There were of course those who weren’t the “every-man” or were the sort of men who wore collared shirts, and ties, and once those men were done with the war they went home to places like New York, New Haven, and Boston. They themselves were too genteel for any sort of game, kicking or otherwise (except perhaps rowing) but their sons having just gotten their blood all boiling with war and whatnot, were a bit more restless. These boys finding themselves confined in the classrooms of Harvard, Princeton, and Yale made an effort to find a way to expend energy, without lowering their status. They looked to the elites in England for ideas. Oxford and Cambridge were at that time favoring rugby football over the kicking style, and consequentially Princeton challenged Rutgers to a game of football using the rugby rules rather than the “association” rulebook in 1869. The game stuck- and spread. So while England was off influencing the sporting life of all sorts of people all over the world, football players at Yale and Harvard were influencing American kids in South Bend, College Park, and Chicago. Which is one half of the reason Americans don’t compete well in Soccer today.

The other half is money.

Back when all of this was happening, sports were just games, not business empires. This isn’t to say money wasn’t involved, but the idea was that sports, or leisure, was for people who already had money, thereby allowing them to spend their time running around kicking balls when others might be tilling fields or toiling in factories. An English gentleman would have, and there are some who still do, turn up their noses at the idea of playing a sport for money. On the other hand, an Englishman who isn’t gentle will absolutely invest money in order to beat someone who thinks themselves superior. Americans as a whole were never truly gentlemen in the first place, so in both places, England and America, around the same time, 1870-ish, “poor” people started paying people to play for their teams. Americans played baseball and organized a professional baseball league in 1871. English people played association football and organized, or legalized, professional soccer in 1885. So now the world had two very different games being played professionally by working class folks on 2 different continents. This professionalism was for the most part, in both places, rather colloquial with money being mostly limited to whatever some local deep pocket was willing to pay in order to beat the next town over. And here it was that the sporting world split in two, North America, and everywhere else.

Soccer was easily exportable. No matter the language, no matter your wallet, no matter your social standing, the world was ready to let you play association football (soccer). You could be poor and play, and for the most part, for another 100 years, this is what happened. Poor people played soccer and mostly remained poor. Some people eventually made some money, depending an on who and where they were, and eventually we got the Bundesliga and the World Cup, but it took a long time to build up to that. Or this. Whatever.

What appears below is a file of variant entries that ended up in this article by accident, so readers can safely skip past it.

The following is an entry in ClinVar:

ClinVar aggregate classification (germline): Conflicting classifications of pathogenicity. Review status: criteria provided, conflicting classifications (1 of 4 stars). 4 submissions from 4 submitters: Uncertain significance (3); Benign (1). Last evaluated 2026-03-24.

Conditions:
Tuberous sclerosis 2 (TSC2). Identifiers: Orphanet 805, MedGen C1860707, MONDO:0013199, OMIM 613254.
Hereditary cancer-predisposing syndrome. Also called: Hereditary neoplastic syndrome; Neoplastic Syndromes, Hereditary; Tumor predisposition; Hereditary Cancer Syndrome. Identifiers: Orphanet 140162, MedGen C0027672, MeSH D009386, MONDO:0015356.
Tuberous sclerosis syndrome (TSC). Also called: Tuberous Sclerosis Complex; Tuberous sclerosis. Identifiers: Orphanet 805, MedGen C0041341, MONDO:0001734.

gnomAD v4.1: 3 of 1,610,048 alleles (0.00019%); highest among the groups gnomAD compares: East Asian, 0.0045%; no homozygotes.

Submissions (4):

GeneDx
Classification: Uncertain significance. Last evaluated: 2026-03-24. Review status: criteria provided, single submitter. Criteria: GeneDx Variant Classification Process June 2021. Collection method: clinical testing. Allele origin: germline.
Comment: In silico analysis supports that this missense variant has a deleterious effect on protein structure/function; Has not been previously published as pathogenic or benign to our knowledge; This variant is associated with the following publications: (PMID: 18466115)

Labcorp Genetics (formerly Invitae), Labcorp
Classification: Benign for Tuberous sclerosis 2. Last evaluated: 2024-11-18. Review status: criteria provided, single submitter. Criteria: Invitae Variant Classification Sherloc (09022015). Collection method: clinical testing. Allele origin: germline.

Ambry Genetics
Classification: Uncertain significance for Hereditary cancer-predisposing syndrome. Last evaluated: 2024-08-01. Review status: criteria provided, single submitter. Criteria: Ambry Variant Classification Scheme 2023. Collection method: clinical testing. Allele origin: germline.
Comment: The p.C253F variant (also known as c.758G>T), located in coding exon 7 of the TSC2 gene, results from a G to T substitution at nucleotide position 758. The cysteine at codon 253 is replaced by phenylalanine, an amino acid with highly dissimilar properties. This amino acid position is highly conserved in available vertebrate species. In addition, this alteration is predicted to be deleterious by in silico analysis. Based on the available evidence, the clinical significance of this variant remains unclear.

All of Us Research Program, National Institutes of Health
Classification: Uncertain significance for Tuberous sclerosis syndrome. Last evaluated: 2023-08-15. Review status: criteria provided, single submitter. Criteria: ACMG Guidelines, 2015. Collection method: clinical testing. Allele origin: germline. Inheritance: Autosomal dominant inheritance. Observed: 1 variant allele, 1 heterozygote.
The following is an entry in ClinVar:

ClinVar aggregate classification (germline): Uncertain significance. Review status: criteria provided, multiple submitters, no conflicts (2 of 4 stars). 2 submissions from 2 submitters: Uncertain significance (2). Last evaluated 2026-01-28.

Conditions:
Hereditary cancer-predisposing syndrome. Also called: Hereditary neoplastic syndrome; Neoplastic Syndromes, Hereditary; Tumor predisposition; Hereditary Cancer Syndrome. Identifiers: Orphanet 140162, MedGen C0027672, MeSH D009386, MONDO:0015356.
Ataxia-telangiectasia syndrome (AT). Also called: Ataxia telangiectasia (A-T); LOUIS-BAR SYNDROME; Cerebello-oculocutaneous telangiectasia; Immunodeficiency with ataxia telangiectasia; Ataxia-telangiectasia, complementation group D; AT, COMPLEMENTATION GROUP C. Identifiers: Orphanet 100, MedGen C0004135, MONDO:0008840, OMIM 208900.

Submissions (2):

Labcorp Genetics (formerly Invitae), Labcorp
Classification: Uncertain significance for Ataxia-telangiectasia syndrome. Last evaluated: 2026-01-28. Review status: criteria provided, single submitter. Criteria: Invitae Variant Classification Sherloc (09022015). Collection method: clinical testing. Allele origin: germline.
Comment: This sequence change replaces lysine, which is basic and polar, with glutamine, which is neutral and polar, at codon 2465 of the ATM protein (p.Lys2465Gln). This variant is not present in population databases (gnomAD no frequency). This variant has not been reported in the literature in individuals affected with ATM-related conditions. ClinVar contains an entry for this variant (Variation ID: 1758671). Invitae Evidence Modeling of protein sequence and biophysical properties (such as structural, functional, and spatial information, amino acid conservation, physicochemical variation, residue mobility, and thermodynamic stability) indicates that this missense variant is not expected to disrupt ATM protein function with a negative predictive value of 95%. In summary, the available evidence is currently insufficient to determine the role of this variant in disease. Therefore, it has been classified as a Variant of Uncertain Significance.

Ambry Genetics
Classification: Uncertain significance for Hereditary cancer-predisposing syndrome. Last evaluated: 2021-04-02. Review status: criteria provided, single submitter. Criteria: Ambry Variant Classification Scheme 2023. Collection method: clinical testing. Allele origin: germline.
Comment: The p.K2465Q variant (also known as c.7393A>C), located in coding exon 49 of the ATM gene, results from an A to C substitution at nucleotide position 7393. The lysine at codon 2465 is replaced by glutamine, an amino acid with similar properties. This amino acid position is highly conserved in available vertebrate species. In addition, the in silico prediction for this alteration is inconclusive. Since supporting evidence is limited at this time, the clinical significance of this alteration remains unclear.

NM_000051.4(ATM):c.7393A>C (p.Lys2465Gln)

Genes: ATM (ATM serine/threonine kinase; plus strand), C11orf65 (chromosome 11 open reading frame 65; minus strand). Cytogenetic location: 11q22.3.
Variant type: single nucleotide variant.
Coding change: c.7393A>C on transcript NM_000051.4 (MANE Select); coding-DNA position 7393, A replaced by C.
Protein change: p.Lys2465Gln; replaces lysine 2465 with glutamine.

Meanwhile, back in the USA, you had all those rich boys playing rugby at fancy colleges. Rich Americans care a lot about winning. And being rich. Rich English people cared mostly about who your grandfather was, which is why the ones without cool grandparents left for the colonies in the first place and decided to beat the paternalists in a couple wars in order to better focus on making money (in fact Americans cared so much about money and so little about lineage that they were willing to kidnap the children of royalty from other countries and force them to labor in fields in order to make themselves rich. How’s that for priorities?). So with this mindset American colleges started paying coaches to come up with strategies to beat the rich boys at the other colleges. Then they started letting people without pedigrees into their fancy colleges, and paying them money, in order to beat the other schools. Pretty soon other schools, ones that were less fancy, started paying more money to local coaches and players, so that they could start beating the fancier schools in this game of rugby football. By this time every college, and high school, across the entire North American continent had a football team. Americans were so invested in this game that in the year 1905, 19 “students” died on the field of play. This paying athletes to come to college and possibly die got so out of hand that a group of schools met together in 1910 to start enforcing and changing rules to make the game safer- but mostly they combined to regulate pay for play. They called themselves the National College Athletic Association, or NCAA for short. It should be noted that by this time these simple games between two schools, were bringing in giant crowds of spectators (Harvard and Yale both broke ground for permanent football stadiums seating 30,000 and 70,000 respectively) and these crowds were being sold tickets. As is, and has always been, the American way, people were making money. As the NCAA started to flex its regulatory might and began pushing back against the profiteering in college football, those less attached to the collegiate life were pushed out and shortly thereafter a professional football league was begun (1921). The financial behemoth that is the NFL today sprung up out of the money that had already been seeded on college campuses. So much so that most Americans are more familiar with any particular college’s colors and mascot than they are with those school’s scholastic offerings.